It must be understood that insurance companies are under no legal obligation to pay a claim, although if they do negotiate, they must do so in good faith. This basically means that the insurance company runs certain risks if it makes woefully inadequate offers to settle your claim.

Our next column will answer more often-asked questions, like “Why do I need so much automobile coverage, if I have homeowners’ insurance or an umbrella policy?”

A. Craig Purcell, Esq. is a partner at the law firm of Glynn Mercep Purcell and Morrison LLP in Setauket and is a former President of the Suffolk County Bar Association and Vice President of the New York State Bar Association.

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By Shannon L. Malone, Esq.

Shannon L. Malone, Esq.

In this column, we have previously discussed several issues concerning, and resulting from, automobile accidents. This included No-Fault Insurance, Underinsured and Uninsured Motorist coverage, the amount of insurance you should purchase to protect yourself, and the Motor Vehicle Accident Indemnification Corporation (MVAIC). Yet, the question occurring to most accident victims is, how do I seek compensation for my own injuries when I was not at fault for the accident?

Under what circumstances can you make such a claim?

New York’s No-Fault Insurance Law governs the criteria which enables you to make a claim or bring a lawsuit. We explained previously that this law has provisions covering the payment of medical bills and other expenses. However, this law, specifically § 5102(d) of the New York State Insurance Law, affords you the right to make a claim when you are injured. This section defines and outlines the criteria necessary to receive compensation (i.e., a serious injury):

— a personal injury which results in (1) death; (2) dismemberment; (3) significant disfigurement; (4) a fracture; (5) loss of a fetus; (6) permanent loss of use of a body organ, member, function or system; (7) permanent consequential limitation of use of a body organ or member; (8) significant limitation of use of a body function or system; (9) or a medically determined injury or impairment of a non-permanent nature which prevents the injured person from performing substantially all of the material acts which constitute such person’s usual and customary daily activities for not less than ninety days during the one hundred eighty days immediately following the occurrence of the injury or impairment.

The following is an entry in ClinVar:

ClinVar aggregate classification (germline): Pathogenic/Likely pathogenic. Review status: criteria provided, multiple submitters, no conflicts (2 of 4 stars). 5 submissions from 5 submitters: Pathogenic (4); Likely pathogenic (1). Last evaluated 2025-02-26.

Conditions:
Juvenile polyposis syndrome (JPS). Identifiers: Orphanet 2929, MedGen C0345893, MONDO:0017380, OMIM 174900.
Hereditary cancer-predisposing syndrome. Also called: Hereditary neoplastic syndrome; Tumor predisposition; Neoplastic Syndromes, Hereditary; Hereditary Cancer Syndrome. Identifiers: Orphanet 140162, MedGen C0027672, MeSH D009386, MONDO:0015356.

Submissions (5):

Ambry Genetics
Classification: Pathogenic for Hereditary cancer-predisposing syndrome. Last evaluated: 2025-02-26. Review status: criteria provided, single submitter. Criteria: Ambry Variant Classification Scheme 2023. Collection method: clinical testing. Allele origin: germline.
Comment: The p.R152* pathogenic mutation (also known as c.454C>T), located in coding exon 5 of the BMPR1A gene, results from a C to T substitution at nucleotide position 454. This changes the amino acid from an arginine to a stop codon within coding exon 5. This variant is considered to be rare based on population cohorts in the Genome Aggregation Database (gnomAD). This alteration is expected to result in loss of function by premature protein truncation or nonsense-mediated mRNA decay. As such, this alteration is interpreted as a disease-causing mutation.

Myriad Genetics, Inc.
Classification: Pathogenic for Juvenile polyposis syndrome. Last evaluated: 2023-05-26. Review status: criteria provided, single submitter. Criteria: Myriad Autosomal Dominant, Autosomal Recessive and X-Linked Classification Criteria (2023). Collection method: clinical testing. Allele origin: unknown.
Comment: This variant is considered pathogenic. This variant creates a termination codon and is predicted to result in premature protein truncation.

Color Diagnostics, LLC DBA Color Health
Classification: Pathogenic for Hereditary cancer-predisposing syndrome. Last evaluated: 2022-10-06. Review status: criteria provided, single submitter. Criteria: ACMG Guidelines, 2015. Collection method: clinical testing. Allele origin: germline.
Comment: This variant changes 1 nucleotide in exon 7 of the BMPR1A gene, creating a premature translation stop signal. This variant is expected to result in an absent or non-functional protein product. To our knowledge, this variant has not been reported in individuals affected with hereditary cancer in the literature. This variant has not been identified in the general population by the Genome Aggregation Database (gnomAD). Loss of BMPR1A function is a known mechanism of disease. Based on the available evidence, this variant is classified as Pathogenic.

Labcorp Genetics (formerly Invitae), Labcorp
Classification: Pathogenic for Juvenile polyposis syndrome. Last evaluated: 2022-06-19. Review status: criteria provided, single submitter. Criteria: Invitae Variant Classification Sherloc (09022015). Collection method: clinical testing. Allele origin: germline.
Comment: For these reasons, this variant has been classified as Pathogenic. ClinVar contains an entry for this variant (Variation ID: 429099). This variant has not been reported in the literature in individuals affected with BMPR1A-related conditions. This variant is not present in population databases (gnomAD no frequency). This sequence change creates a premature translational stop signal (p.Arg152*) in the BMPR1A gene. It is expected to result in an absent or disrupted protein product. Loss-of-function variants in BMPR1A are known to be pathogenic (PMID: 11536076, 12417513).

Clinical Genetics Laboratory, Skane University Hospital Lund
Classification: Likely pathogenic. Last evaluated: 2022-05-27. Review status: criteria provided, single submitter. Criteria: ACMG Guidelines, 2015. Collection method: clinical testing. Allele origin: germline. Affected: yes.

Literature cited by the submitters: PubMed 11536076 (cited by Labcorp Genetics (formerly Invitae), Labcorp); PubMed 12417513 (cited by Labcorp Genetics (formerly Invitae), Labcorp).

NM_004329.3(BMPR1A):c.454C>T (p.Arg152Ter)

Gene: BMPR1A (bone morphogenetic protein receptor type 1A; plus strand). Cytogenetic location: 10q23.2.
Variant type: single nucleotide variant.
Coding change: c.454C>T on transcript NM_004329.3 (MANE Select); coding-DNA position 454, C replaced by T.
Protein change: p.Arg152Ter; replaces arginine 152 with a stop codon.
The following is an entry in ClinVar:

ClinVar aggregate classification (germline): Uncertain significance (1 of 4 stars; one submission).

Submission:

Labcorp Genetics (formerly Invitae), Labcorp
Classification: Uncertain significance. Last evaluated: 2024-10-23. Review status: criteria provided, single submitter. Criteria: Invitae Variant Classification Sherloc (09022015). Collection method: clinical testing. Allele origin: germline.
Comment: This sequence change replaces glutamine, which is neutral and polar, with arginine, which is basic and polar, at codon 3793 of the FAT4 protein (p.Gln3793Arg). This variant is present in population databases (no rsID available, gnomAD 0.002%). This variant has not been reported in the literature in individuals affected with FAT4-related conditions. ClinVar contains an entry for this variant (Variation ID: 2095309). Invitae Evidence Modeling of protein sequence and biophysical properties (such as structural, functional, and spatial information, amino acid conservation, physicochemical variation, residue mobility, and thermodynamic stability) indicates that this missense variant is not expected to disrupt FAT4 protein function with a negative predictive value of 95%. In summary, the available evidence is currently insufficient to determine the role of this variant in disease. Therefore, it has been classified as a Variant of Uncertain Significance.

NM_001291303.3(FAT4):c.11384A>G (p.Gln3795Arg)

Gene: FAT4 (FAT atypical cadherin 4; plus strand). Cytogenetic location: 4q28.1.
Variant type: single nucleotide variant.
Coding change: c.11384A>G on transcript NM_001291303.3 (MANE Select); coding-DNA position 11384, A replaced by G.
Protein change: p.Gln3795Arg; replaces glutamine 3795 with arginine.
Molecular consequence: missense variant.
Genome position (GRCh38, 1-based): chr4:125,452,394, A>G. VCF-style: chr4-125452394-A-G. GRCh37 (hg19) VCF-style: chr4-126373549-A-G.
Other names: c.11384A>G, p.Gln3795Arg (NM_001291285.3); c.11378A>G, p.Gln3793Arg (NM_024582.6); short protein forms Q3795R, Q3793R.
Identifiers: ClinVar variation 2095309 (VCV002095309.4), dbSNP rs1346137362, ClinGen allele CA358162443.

What does this definition mean, and how does it affect my ability to bring a claim or lawsuit? If, for example, you sustained a fractured bone, the permanent loss of the use of a body part or organ, or if you meet any of the other provisions outlined above, you have met what is commonly called the “No-Fault Threshold,” enabling you to obtain compensation.

In order to start the process of making such a claim, you must contact the insurance company for the vehicle that caused the accident. The primary insurance company is that of the at-fault driver. You can identify this company from a three-digit code contained in the police report prepared by the officer responding to the scene of the collision.